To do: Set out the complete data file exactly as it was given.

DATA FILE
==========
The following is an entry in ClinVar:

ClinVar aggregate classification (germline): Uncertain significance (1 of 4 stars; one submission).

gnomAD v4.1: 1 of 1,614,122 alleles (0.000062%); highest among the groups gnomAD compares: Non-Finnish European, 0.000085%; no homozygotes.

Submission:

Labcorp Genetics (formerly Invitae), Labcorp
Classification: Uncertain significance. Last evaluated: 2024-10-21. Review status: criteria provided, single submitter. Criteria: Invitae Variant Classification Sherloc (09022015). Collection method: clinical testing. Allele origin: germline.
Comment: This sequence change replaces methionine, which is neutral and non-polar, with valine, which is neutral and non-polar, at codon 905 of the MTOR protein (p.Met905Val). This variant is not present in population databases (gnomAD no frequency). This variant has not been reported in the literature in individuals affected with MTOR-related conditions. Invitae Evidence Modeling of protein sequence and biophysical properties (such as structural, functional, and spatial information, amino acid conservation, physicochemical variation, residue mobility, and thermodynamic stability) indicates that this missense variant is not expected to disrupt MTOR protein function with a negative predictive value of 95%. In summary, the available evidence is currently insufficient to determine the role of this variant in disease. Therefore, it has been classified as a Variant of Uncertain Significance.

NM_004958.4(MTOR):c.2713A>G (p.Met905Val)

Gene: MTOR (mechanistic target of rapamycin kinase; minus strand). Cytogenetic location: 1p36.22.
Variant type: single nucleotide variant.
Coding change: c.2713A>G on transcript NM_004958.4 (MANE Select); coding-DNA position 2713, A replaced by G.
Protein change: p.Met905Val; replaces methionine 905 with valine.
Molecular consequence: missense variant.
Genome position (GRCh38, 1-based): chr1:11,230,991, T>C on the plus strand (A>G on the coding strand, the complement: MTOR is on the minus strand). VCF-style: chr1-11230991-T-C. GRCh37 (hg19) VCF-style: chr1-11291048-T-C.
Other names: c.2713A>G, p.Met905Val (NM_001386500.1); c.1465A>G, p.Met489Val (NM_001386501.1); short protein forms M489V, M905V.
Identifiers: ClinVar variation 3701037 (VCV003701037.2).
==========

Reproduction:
The following is an entry in ClinVar:

ClinVar aggregate classification (germline): Uncertain significance (1 of 4 stars; one submission).

gnomAD v4.1: 1 of 1,614,122 alleles (0.000062%); highest among the groups gnomAD compares: Non-Finnish European, 0.000085%; no homozygotes.

Submission:

Labcorp Genetics (formerly Invitae), Labcorp
Classification: Uncertain significance. Last evaluated: 2024-10-21. Review status: criteria provided, single submitter. Criteria: Invitae Variant Classification Sherloc (09022015). Collection method: clinical testing. Allele origin: germline.
Comment: This sequence change replaces methionine, which is neutral and non-polar, with valine, which is neutral and non-polar, at codon 905 of the MTOR protein (p.Met905Val). This variant is not present in population databases (gnomAD no frequency). This variant has not been reported in the literature in individuals affected with MTOR-related conditions. Invitae Evidence Modeling of protein sequence and biophysical properties (such as structural, functional, and spatial information, amino acid conservation, physicochemical variation, residue mobility, and thermodynamic stability) indicates that this missense variant is not expected to disrupt MTOR protein function with a negative predictive value of 95%. In summary, the available evidence is currently insufficient to determine the role of this variant in disease. Therefore, it has been classified as a Variant of Uncertain Significance.

NM_004958.4(MTOR):c.2713A>G (p.Met905Val)

Gene: MTOR (mechanistic target of rapamycin kinase; minus strand). Cytogenetic location: 1p36.22.
Variant type: single nucleotide variant.
Coding change: c.2713A>G on transcript NM_004958.4 (MANE Select); coding-DNA position 2713, A replaced by G.
Protein change: p.Met905Val; replaces methionine 905 with valine.
Molecular consequence: missense variant.
Genome position (GRCh38, 1-based): chr1:11,230,991, T>C on the plus strand (A>G on the coding strand, the complement: MTOR is on the minus strand). VCF-style: chr1-11230991-T-C. GRCh37 (hg19) VCF-style: chr1-11291048-T-C.
Other names: c.2713A>G, p.Met905Val (NM_001386500.1); c.1465A>G, p.Met489Val (NM_001386501.1); short protein forms M489V, M905V.
Identifiers: ClinVar variation 3701037 (VCV003701037.2).